The family Mustelidae, also known as Mustelids, constitute the largest family of carnivores in terms of number of species.
With few exceptions, they also rank among the smallest family of carnivores in terms of size.
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North American Mustelids
Weasels and Minks (Mustela)
Types of Animals
Depending on the source consulted anywhere from fifty-five to sixty five mustelid species get divided into twenty-two genera. The International Union for Conservation of Nature and Natural Resources (IUCN) lists 59 species, one of which, the Sea Mink, is extinct.
Eleven mustelid species inhabit North America. The sea otter and black-footed ferret are listed as endangered under the Endangered Species Act.
The Black-footed Ferret (Mustela nigripes), the largest of the North American weasel (Mustela) species, once inhabited the open spaces of the Midwest prairies and grasslands.
Consider their historical post-European settlement plight.
Farmers viewed them as pests because their habitat needs competed with the farmer's expanded crop land preferences.
Ranchers viewed them as pests because their burrowing activity created hazards for the rancher's free ranging cattle.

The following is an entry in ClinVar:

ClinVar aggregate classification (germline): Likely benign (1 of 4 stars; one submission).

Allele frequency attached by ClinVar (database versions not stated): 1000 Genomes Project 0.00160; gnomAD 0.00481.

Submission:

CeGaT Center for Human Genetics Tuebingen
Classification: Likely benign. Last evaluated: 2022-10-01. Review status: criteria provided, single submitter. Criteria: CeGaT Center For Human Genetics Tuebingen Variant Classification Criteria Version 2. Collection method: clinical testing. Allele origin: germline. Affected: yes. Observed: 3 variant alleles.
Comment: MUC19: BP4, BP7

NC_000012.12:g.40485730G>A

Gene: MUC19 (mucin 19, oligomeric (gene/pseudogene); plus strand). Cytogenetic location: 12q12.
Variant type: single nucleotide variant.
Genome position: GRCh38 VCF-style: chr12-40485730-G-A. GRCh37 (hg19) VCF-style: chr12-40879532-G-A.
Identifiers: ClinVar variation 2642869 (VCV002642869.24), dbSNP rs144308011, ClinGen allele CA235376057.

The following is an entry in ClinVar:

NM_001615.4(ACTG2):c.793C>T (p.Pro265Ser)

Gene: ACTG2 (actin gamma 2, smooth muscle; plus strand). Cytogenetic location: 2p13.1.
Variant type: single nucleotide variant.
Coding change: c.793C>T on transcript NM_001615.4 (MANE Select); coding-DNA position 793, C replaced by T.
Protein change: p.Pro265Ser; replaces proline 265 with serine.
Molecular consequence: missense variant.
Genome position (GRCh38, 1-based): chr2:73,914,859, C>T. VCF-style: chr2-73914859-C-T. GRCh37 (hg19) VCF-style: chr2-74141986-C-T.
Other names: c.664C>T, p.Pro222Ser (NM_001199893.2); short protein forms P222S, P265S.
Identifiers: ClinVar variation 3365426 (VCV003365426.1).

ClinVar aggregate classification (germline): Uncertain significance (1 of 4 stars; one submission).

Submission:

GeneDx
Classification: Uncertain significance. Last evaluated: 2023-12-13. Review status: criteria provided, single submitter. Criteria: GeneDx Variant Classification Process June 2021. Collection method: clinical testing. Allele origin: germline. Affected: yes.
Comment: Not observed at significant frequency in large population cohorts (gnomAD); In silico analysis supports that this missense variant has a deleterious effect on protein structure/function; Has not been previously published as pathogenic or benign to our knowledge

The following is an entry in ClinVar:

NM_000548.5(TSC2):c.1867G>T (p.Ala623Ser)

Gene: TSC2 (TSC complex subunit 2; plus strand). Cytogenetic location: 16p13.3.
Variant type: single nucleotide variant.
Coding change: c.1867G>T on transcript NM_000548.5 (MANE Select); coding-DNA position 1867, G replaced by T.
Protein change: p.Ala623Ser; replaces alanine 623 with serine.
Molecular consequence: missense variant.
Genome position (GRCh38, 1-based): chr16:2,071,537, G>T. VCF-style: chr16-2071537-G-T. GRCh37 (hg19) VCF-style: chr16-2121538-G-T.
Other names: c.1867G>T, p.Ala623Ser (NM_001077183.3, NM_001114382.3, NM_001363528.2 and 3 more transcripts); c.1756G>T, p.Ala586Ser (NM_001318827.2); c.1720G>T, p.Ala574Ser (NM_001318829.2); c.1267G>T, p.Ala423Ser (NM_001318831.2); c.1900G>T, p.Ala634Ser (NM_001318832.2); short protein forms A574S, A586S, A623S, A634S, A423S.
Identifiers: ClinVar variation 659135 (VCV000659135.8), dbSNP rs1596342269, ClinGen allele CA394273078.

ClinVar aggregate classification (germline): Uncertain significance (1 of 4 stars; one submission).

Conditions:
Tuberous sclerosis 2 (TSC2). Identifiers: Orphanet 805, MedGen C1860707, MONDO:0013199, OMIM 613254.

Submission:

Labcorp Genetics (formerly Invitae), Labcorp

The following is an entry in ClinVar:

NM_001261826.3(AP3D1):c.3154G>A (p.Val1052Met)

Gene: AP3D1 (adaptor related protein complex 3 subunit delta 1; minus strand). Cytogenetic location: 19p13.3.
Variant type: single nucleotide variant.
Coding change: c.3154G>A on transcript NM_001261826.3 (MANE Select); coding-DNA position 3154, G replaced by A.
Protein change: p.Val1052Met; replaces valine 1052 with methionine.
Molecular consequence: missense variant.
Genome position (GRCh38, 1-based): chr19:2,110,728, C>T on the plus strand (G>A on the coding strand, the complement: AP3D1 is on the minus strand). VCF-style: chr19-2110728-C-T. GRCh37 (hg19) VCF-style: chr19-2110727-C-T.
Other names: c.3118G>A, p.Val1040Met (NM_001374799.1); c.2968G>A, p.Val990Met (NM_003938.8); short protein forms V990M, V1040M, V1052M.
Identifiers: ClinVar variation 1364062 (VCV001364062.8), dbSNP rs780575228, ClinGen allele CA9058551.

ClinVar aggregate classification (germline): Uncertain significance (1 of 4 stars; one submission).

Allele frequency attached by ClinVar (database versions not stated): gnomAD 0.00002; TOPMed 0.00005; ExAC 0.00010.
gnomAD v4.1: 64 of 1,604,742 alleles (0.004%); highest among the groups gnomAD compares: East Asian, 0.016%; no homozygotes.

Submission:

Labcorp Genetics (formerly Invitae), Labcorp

A substantial eradication program against prairie dogs, the ferret's food of choice, was initiated because the prairie dog was also viewed as an agriculture and ranch land pest.
Those facts, along with the ferret's susceptibility to canine distemper, moved the wild ferret population close to extinction.
In fact, they were so endangered that the U.S. Fish and Wildlife Service listed them as endangered before there was an Endangered Species Act.
The Black-footed Ferret Recovery Implementation Team reports on some good ferret news saying,
"Since 1991, federal and state agencies, in cooperation with private landowners, conservation groups, Native Americans, and the North American zoo community, have been actively reintroducing ferrets back into the wild from captive breeding facilities.
Beginning in Wyoming, reintroduction efforts have since expanded to sites in Montana, South Dakota, Arizona, Colorado, Utah, New Mexico, Kansas and Mexico."
While the Black-footed Ferret is still considered endangered, there is hope that future generations will have the opportunity to witness the animal in the wild and reinterpret its centuries long pest label.
Physically, most mustelids fit the typical weasel archetype. They are short, thin, fur bearing mammals, that upon viewing, seem to posses a strong curiosity for their surroundings.
Seventeen different Mustela species (ermines, ferrets, minks, and weasels) makes it the largest of the mustelid genera. Together the fourteen fresh water and salt water otter species account for approximately one quarter of all mustelids.
Mustelids often get mixed reviews from the human population. Otters often get credit for a cuteness factor. Badgers, weasels and polecats often serve as adjectives for unpleasant human characteristics. Historically, sable, ermine and mink represented a luxurious life.
The links in the box point to articles covering all of the native mustelids, along with a small sample of non-native mustelid species.